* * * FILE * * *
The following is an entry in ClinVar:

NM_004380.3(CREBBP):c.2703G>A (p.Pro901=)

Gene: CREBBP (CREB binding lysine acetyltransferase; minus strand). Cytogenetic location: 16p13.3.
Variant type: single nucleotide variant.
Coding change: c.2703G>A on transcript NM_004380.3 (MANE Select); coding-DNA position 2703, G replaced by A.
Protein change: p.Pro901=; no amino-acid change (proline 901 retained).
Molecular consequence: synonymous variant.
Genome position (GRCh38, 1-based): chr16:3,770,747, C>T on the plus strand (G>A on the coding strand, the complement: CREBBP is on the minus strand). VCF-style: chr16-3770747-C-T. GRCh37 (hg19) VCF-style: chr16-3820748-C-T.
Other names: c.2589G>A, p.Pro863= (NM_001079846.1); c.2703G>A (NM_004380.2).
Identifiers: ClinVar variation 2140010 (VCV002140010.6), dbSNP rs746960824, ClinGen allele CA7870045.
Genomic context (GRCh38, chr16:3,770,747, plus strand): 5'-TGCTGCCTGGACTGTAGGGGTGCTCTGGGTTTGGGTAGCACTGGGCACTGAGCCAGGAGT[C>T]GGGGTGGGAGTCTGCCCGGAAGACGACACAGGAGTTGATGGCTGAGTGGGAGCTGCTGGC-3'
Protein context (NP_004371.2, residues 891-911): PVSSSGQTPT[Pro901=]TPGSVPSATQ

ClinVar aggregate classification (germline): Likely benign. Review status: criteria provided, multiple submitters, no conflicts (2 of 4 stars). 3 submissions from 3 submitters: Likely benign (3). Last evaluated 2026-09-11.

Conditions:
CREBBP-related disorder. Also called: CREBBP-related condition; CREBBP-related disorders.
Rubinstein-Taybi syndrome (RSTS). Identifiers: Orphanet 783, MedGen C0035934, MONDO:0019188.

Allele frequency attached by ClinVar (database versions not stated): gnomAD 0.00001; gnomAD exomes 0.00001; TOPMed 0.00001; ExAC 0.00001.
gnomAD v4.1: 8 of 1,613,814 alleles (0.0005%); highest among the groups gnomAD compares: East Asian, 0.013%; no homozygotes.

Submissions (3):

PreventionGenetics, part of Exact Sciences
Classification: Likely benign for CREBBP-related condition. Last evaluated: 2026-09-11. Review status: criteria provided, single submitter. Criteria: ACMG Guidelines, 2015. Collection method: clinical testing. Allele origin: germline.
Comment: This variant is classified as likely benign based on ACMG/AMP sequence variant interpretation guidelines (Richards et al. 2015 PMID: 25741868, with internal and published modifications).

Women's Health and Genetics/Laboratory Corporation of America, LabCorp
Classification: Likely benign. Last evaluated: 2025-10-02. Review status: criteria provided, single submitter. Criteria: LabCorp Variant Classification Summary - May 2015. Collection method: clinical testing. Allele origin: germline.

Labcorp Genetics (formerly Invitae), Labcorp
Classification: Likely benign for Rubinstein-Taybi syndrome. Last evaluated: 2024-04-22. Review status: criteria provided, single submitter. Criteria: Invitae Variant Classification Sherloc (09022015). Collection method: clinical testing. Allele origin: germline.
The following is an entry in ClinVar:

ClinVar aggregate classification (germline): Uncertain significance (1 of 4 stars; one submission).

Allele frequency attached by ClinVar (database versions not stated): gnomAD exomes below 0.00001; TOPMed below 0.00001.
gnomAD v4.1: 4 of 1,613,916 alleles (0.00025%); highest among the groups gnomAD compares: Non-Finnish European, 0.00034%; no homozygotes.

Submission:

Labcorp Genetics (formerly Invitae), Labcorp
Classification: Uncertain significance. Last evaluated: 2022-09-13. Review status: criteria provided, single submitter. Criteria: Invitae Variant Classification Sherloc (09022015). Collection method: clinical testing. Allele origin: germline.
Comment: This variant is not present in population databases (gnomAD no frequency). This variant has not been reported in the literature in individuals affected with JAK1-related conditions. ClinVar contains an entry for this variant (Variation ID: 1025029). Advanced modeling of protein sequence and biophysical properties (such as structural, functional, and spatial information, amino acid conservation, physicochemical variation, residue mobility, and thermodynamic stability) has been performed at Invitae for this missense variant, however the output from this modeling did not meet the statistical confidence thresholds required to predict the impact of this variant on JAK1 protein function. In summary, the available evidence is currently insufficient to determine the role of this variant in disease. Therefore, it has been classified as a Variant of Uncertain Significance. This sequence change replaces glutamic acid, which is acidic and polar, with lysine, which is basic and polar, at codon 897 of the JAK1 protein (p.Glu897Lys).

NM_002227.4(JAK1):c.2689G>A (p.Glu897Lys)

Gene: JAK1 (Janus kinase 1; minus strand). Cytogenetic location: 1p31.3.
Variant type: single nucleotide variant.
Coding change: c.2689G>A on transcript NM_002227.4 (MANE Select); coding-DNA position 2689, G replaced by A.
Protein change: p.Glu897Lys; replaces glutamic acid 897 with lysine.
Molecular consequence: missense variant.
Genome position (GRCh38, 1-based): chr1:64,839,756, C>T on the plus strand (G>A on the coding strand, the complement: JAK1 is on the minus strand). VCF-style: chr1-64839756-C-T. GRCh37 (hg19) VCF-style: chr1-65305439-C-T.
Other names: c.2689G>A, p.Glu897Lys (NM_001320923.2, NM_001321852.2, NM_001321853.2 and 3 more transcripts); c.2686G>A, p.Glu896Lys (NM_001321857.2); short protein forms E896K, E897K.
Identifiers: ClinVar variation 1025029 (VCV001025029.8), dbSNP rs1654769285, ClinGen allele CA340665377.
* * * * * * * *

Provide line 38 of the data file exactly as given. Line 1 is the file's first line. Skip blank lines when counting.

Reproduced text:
Coding change: c.2689G>A on transcript NM_002227.4 (MANE Select); coding-DNA position 2689, G replaced by A.